Thousands return to UK to beat France quarantine

Thousands return to UK to beat France quarantine

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Media captionTransport Secretary Grant Shapps explains decision behind France quarantine rules

Thousands of holidaymakers are racing to return to the UK, with quarantine restrictions imposed on France coming into force from Saturday.

The 14-day isolation requirement from 04:00 BST also applies to people arriving from the Netherlands, Monaco, Malta, Turks and Caicos, and Aruba.

Extra ferry services have been added, but Eurotunnel trains are booked up and air travellers face steep prices.

France warned it would take “reciprocal measures”.

The Netherlands willwarn against all but essential travel to the UKonce the restrictions come into force on Saturday, but it said it will not introduce reciprocal measures.

The countries were targeted for quarantine restrictions because their infections rates exceeded 20 per cases 100,000 people over seven days, Transport Secretary Grant Shapps said.

“We’ve worked so hard in this country to get our level of infections down, the last thing we want do is to have people returning and bringing the infection with them. It’s to protect everybody,” Mr Shapps told BBC Breakfast.

He said there are about 160,000 British holidaymakers currently in France.

The deadline left many of them in a frantic rush for plane, train or ferry tickets costing hundreds of pounds.

Tom Duffell, who runs a small business, cut short his holiday to Nice – with his wife and two children – by four days and booked a last minute flight home.

“We were enjoying a nice cocktail last night and suddenly a news flash pops in and a scramble to book flights,” he said.

“We’ve had to spend about £800 because we can’t afford to take another two weeks off work.”

He added that social distancing had “gone out of the window” in the scramble for transport, with “huge queues” at the airport.

Stephanie Thiagharajah, who is French but lives in Kent, criticised the “manic” way the quarantine had been imposed after she spent a “really stressful evening” booking a train from Paris to London.

She said the move had created “a huge amount of people coming at the same time”.

“It’s probably more risky than staggering it,” she added.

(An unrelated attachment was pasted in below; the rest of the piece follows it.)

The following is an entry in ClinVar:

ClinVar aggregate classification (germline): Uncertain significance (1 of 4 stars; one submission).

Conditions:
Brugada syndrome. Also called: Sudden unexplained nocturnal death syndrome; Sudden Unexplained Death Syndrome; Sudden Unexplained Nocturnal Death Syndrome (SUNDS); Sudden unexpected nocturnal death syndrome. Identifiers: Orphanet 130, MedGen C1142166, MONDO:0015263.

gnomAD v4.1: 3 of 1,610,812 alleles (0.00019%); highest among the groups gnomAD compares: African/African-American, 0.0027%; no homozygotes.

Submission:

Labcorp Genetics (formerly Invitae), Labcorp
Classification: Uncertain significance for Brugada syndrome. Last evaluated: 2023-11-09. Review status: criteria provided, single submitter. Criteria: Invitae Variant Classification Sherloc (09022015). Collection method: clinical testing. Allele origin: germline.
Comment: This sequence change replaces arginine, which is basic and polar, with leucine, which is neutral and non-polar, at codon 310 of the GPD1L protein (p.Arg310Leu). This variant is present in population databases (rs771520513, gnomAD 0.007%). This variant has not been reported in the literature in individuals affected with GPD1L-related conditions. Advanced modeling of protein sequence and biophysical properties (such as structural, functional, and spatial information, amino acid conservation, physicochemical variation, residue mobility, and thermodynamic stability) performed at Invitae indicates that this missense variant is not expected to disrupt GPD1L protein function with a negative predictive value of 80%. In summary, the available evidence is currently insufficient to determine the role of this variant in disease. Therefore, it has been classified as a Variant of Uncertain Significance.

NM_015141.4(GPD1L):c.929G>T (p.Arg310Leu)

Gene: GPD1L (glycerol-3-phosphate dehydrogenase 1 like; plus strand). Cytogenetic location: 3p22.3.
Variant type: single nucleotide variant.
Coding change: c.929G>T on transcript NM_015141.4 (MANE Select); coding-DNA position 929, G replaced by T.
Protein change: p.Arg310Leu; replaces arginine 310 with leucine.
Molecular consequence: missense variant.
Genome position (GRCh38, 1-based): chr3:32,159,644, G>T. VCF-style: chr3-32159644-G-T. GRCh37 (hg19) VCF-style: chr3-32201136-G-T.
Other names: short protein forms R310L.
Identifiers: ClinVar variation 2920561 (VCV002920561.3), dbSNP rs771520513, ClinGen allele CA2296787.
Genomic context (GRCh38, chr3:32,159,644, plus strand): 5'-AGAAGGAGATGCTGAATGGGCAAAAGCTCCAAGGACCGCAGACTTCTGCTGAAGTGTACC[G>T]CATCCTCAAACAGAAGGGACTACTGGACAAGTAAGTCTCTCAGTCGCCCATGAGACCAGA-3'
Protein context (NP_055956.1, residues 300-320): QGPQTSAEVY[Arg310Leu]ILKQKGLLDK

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Getty Images

Image caption

Eurostar passengers arriving at St Pancras, having beaten the quarantine deadline

Eurotunnel said 12,000 people tried to book tickets for its Channel Tunnel trains in the hour after the new rules were announced at about 22:00 BST on Thursday – compared to just hundreds normally.

Its trains were fully booked on Friday, and the company haswarned people not to travel to its terminal without a confirmed booking.

Prices of some flights to the UK from Paris were more than £450, compared to £66 on Saturday. Many direct flights from the south of France are sold out.

The cheapest Eurostar tickets were £210, compared with £165 on Saturday.

P&O Ferries told the BBC it had increased its capacity on its Spirit class ships, but said passengers should still book in advance rather than just turn up at ports in France, the Netherlands or Belgium.

And DFDS Ferries said it had added an extra four departures from Calais to help Britons return in time. It said bookings must be made before arriving at port.

‘We’re packing frantically’

Image copyright
Scott Cuthbert

Image caption

Scott and Tracy Cuthbert have been on holiday in France with their daughter Milly

Scott and Tracy Cuthbert, from the village of Bloxham in Oxfordshire, say cutting their holiday in the Loire Valley short by six days was an “easy decision to make for us because we both need to work”.

The couple and their daughter Milly, 1

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